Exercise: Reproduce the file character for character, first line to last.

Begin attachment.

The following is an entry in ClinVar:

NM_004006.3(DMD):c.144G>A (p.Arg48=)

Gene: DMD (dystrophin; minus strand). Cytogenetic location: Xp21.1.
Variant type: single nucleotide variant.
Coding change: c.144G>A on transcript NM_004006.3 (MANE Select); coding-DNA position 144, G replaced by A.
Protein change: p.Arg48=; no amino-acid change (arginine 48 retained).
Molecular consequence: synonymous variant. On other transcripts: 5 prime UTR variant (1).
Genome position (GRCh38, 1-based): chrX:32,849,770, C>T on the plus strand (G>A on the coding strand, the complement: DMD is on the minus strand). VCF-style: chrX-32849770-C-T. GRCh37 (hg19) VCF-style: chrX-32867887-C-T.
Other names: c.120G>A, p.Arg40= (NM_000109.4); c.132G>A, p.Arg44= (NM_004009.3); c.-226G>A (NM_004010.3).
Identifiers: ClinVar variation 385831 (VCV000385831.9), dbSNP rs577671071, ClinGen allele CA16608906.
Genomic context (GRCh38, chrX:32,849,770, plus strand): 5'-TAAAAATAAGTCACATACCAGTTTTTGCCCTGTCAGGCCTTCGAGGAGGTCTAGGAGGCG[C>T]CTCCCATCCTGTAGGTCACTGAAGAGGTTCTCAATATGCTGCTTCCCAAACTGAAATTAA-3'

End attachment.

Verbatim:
The following is an entry in ClinVar:

NM_004006.3(DMD):c.144G>A (p.Arg48=)

Gene: DMD (dystrophin; minus strand). Cytogenetic location: Xp21.1.
Variant type: single nucleotide variant.
Coding change: c.144G>A on transcript NM_004006.3 (MANE Select); coding-DNA position 144, G replaced by A.
Protein change: p.Arg48=; no amino-acid change (arginine 48 retained).
Molecular consequence: synonymous variant. On other transcripts: 5 prime UTR variant (1).
Genome position (GRCh38, 1-based): chrX:32,849,770, C>T on the plus strand (G>A on the coding strand, the complement: DMD is on the minus strand). VCF-style: chrX-32849770-C-T. GRCh37 (hg19) VCF-style: chrX-32867887-C-T.
Other names: c.120G>A, p.Arg40= (NM_000109.4); c.132G>A, p.Arg44= (NM_004009.3); c.-226G>A (NM_004010.3).
Identifiers: ClinVar variation 385831 (VCV000385831.9), dbSNP rs577671071, ClinGen allele CA16608906.
Genomic context (GRCh38, chrX:32,849,770, plus strand): 5'-TAAAAATAAGTCACATACCAGTTTTTGCCCTGTCAGGCCTTCGAGGAGGTCTAGGAGGCG[C>T]CTCCCATCCTGTAGGTCACTGAAGAGGTTCTCAATATGCTGCTTCCCAAACTGAAATTAA-3'